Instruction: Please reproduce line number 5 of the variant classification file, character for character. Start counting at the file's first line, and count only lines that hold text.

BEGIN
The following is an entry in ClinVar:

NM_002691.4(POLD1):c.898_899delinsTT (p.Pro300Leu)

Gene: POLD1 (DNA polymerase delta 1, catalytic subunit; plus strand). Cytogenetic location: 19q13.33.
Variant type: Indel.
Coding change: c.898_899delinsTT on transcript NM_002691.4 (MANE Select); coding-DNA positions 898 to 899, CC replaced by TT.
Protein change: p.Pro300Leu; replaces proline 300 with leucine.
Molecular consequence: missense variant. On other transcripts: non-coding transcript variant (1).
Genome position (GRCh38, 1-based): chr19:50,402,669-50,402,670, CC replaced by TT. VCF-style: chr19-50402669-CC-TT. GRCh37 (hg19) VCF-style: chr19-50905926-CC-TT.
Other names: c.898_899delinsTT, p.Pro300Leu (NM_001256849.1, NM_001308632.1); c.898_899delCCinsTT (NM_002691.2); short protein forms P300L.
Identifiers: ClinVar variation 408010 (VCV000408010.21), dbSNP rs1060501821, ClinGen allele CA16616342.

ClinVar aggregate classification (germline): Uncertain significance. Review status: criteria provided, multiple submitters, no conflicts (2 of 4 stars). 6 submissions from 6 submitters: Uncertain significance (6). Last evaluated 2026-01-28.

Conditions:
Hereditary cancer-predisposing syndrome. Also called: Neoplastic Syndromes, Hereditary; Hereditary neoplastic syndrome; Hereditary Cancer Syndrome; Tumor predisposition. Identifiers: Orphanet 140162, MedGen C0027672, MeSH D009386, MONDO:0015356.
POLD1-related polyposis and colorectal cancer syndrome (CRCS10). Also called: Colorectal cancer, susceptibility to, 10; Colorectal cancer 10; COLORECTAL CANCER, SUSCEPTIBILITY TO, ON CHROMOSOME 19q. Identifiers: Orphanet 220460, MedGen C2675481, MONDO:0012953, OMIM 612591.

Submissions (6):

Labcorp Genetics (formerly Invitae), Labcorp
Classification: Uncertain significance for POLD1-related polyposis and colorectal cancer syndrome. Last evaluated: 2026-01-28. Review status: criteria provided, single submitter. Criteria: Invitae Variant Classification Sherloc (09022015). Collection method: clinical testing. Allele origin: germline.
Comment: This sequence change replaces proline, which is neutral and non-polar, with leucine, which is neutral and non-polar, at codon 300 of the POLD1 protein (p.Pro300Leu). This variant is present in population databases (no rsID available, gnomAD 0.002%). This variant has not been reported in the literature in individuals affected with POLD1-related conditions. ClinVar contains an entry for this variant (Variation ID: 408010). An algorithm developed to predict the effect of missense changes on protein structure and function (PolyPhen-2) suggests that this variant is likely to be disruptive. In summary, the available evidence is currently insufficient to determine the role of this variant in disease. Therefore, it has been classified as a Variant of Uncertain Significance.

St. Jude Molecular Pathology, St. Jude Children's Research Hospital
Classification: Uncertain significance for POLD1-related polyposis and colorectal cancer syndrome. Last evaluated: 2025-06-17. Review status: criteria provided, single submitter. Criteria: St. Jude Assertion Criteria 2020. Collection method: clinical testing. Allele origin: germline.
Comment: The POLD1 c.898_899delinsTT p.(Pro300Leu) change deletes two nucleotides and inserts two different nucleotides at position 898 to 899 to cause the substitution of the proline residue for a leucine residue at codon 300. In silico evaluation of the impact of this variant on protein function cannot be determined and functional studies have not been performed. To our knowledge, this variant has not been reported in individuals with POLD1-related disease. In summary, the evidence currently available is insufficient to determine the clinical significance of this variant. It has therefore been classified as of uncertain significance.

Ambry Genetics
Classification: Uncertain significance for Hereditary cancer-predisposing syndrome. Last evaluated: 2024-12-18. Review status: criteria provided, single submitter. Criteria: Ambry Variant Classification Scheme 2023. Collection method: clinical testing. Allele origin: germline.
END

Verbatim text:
Coding change: c.898_899delinsTT on transcript NM_002691.4 (MANE Select); coding-DNA positions 898 to 899, CC replaced by TT.